Recession

When the gross domestic product (GDP) falls for two consecutive quarters, all economists agree that we are in a recession. Despite the fact that unemployment may be high in many areas of the country and spending and manufacturing may have fallen off, technically, until the folks at the National Bureau of Economic Research state that we are indeed in a recession, politicians and economists can deny it, because the NBER says it is not so.

The NBER base their declaration on what is happening economically on a national scale. Two or more quarters of economic decline across the country prompts the NBER to declare that we are indeed in a recession.

Since the United States is recognized in the rest of the world as having the strongest economy, when we go into recession, it has an economic impact around the globe.

To pull any economy out of recession, governments attempt to revive economic growth by increasing the supply of money, cutting taxes and generating more spending.

Historically, a recession usually can last anywhere from 6 to 18 months. When it lasts for a longer period without some turnaround, an economic depression is declared. In any prolonged economic decline, stock prices fall, real estate prices tumble and unemployment rates rise.

A significant drop in the stock market can hasten a recession. The failure of significant investment management firms or banking houses can also put the economy on a downward spiral. Even natural disasters or the spread of disease in epidemic proportions can impact an economy.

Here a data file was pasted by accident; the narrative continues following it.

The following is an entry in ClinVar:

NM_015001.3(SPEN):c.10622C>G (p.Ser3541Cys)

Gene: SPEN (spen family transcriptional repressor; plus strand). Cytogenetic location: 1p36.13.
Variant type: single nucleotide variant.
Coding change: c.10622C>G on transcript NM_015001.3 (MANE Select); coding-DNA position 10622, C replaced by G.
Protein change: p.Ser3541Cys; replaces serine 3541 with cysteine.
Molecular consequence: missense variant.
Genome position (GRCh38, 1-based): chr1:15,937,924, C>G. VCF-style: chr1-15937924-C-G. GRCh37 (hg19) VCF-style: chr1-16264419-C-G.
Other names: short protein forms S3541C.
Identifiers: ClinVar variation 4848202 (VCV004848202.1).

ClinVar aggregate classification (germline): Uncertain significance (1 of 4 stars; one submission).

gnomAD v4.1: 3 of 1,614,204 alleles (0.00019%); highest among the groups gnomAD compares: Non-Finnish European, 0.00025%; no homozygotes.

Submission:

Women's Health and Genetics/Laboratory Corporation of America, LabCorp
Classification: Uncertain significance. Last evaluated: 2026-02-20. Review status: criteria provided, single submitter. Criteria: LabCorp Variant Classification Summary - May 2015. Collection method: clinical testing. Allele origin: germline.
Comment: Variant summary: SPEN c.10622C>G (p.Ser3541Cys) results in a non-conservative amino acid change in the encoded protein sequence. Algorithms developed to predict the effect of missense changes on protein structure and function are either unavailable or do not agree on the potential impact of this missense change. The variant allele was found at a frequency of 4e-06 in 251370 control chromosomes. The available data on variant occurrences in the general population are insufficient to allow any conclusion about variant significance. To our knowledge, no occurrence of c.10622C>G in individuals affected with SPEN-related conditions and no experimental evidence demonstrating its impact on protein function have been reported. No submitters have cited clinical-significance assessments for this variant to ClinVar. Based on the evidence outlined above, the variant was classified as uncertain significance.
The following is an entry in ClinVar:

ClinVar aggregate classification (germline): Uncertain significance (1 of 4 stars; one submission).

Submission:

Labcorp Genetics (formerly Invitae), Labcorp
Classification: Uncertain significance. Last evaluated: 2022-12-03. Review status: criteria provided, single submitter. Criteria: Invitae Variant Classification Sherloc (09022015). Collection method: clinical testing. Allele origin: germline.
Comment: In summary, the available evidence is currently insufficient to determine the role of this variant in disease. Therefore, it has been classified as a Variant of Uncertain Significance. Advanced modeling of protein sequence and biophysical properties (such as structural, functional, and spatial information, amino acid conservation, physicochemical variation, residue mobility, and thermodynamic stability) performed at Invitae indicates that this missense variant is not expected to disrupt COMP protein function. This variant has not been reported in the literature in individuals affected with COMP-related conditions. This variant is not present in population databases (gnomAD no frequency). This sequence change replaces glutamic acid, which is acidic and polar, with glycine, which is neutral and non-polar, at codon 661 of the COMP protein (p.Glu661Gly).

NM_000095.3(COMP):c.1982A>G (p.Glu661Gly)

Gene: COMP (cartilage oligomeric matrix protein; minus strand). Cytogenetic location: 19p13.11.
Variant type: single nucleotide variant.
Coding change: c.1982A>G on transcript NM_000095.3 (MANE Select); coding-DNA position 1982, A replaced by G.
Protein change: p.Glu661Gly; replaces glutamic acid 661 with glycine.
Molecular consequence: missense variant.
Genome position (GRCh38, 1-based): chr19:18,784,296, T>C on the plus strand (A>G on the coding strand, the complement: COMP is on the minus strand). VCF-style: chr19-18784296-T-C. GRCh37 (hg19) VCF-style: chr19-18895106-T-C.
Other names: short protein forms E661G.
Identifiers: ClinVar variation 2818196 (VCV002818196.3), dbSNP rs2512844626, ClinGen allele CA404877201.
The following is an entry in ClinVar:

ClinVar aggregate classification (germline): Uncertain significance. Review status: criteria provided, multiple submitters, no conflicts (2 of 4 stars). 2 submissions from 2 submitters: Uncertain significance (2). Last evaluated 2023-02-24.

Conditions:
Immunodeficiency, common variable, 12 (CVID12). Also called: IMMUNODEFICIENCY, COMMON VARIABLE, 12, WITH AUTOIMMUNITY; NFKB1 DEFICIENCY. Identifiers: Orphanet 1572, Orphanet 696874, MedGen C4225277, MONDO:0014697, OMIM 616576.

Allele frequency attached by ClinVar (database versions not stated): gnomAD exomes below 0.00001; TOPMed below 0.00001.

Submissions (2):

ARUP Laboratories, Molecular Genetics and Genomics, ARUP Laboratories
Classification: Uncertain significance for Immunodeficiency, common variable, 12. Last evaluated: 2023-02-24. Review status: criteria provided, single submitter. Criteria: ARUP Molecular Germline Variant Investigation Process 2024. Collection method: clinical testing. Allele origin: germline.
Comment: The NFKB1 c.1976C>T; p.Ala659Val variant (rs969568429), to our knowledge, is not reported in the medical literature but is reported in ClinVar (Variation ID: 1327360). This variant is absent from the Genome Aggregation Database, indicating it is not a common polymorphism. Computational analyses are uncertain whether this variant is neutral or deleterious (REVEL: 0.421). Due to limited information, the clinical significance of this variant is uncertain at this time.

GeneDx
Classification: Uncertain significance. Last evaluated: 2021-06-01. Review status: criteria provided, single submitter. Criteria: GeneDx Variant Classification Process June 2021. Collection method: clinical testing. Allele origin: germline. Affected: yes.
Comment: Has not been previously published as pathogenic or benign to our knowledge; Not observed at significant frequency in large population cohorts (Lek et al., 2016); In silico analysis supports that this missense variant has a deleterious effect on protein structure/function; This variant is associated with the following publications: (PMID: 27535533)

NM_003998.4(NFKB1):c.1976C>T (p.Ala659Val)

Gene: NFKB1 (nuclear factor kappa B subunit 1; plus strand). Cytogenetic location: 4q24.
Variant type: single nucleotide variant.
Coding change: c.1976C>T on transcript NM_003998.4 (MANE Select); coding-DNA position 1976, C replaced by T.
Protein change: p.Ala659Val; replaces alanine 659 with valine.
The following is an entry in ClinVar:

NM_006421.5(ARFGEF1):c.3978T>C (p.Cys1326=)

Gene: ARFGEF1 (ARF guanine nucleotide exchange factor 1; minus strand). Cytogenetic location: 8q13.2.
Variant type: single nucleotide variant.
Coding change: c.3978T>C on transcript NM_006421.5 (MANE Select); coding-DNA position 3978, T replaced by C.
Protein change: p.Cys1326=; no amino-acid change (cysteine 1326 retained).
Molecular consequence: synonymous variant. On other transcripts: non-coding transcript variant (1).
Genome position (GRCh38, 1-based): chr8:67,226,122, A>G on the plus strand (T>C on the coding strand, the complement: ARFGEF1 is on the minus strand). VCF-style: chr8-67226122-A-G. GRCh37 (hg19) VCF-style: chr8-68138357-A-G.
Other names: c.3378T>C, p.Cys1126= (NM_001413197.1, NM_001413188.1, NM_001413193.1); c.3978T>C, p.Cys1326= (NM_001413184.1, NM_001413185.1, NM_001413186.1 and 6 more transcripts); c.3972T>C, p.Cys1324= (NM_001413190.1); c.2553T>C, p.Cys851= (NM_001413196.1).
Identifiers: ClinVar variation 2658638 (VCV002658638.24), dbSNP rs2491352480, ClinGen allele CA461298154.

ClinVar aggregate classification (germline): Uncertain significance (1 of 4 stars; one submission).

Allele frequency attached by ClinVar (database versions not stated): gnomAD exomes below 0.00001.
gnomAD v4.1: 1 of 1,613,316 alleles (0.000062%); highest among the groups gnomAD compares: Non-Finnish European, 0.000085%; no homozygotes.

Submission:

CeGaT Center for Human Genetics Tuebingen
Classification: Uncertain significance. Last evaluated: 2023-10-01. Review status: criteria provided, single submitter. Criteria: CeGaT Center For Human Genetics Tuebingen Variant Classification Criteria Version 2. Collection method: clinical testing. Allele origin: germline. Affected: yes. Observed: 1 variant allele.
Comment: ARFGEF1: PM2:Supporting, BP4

Here’s a Reader’s Take on Recession

Recession is a word we have been hearing a lot lately. The United States is currently in the grips of a recession and it has had an effect on millions of people. But, what is it exactly?

A recession, in general terms, is the gradual slowdown of economic activity over a long period of time. Experts usually agree that a confirmed method of identifying a true economic recession is through measuring a country’s GDP or Gross Domestic Product. If the GDP is negative for more than 2 consecutive quarters then you have a recession on your hands.

There are often predictors of a recession. None of them are entirely reliable but the combination of several factors can give you some idea of whether or not the country is headed in the direction of a recession.

One of the indicators is a major dive in the stock market. This is something that was seen dramatically in the United States. It is good to note that in only about 50% of the cases of stock market dives have come about AFTER a recession has begun.

Another indicator is a decline in home prices. When home values dip and consumers have too much personal debt this can contribute and be an indicator of an impending recession.

A successive 3 month change in the unemployment rate and an increase in jobless claims is also another factor.

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